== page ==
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We have Jews at Bourdeaux, at Mentz, and in Alsace; we have Lutherans, Molinists, and Jansenists amongst us; can we not then admit protestants likewise under proper restrictions, nearly like those under which the Roman catholics are permitted in England ? The greater the number of different sects, the less danger is to be apprehended from any one in particular; they become weaker in proportion as they are more numerous, and are easily kept in subjection by those just laws which prohibit riotous. assemblies, mutual insults, and seditions, and which the legislative power will always properly support in their full vigour.
We know that there are several heads of fàmilies, who have acquired great fortunes in foreign countries, who would be glad to return to their native country. These require only the protection of the law of nature, to have their marriages to remain valid, and their children secured in the enjoyment of their present property, and the right of succeeding to the inheri tance of their fathers, together with a protection for their persons. They ask no public places of worship; they aim 'not at the posfeffion of civil employs, nor do they aspire to, dignities either in church or state ; for no Ro
man catholics can enjoy any of these, either in England or in any other protestant country. In this case, therefore, there is no occasion for granting great privileges, or delivering strong holds into the hands of a faction, but only to suffer a quiet set of people to breathe their native air ; to soften the rigour of some edicts, which in former times might perhaps have been necessary, but at present are no longer fo. It is not for us to direct the ministry what it has to do; it is sufficient, if we presume to plead the cause of an unfortunate and distressed people.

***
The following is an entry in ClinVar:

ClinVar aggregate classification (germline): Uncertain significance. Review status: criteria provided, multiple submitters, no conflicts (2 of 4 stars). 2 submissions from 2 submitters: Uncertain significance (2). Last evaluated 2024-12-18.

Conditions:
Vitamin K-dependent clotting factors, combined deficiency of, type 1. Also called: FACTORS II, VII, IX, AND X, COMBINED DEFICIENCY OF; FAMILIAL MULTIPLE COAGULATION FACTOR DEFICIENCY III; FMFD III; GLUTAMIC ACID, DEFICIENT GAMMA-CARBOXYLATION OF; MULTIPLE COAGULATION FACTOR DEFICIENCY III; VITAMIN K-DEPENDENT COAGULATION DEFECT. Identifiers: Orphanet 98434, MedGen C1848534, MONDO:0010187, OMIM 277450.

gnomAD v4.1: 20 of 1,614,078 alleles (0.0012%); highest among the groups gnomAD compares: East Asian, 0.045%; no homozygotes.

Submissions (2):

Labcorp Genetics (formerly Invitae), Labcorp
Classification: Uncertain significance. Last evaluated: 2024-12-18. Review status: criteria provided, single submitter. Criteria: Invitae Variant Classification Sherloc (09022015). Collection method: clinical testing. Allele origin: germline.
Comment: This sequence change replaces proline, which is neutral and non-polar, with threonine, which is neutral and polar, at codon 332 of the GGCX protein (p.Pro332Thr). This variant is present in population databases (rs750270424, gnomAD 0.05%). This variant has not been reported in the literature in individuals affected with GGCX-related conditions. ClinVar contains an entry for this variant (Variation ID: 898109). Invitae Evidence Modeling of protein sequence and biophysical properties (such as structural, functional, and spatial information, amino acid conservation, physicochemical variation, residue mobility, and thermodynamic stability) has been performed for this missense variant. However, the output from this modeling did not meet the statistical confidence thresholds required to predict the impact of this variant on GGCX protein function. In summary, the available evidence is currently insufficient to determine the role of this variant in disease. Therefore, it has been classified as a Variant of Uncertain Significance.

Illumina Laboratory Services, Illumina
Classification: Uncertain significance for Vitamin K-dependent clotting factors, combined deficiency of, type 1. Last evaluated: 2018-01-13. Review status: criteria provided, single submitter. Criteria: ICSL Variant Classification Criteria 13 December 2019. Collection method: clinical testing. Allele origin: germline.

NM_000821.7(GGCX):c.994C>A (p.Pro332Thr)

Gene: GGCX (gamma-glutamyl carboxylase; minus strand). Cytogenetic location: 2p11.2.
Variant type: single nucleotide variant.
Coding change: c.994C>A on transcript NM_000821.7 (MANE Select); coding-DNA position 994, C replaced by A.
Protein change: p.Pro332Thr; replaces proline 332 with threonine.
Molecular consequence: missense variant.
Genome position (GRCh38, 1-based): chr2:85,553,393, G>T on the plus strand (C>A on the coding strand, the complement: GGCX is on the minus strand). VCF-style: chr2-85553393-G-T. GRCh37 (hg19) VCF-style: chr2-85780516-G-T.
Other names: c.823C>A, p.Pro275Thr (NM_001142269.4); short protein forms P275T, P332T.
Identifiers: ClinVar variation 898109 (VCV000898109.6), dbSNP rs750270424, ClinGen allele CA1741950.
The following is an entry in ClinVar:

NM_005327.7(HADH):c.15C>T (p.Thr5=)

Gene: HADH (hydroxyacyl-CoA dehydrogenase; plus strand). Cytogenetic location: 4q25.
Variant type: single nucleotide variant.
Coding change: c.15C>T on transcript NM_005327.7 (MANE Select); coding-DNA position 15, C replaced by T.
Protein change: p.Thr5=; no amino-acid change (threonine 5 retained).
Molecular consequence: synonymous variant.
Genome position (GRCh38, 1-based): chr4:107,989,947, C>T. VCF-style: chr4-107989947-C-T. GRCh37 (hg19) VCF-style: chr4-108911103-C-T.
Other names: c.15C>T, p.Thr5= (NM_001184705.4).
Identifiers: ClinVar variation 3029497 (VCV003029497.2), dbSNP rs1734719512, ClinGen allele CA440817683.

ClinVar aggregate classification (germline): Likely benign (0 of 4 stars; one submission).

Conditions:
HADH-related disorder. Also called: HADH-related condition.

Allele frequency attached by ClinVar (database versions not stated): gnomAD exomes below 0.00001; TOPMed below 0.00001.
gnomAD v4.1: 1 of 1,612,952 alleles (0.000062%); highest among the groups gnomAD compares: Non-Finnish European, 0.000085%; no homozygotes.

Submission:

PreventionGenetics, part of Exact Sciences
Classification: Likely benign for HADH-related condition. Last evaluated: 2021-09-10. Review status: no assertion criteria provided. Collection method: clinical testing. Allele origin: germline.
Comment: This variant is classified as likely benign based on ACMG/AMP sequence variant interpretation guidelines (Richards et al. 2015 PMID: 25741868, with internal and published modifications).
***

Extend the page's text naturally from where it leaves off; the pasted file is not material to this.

Many and easy are the methods to render these people useful to the state, and to prevent them from ever becoming dangerous : the wirdom of the legislature, supported by the military force, will certainly find out these methods, which other nations have employed with some much success.
It is certain, that there is still a number of enthusiasts among the lower kind of Calvinists; but, on the other hand, it is no less certain, that there is still a greater number among the lower kind of bigotted Roman catholics. The dregs of the madmen of St. Medard are pafted
over unnoticed in the nation, while the greatest pains is taken to exterminate the Calvinist prophets. The moft certain means to lefien the number of the mad of both forts, if any
still remain, is to leave thein entirely to the care of reason, which will infallibly enlighten the understanding in the long run, though she may be Now in her operations. Reason goes mildly to work, the perfuades with humanity, the in(pires mutual indulgence and forbearance; she ftifies the voice of discord, establishes the rule of virtue and sobriety, and disposes those to pay a ready obedience to the laws, who might start from the hand of power when exerted to enforce them. Besides, are we to hold for nothing that contempt and ridicule which enthusiasm every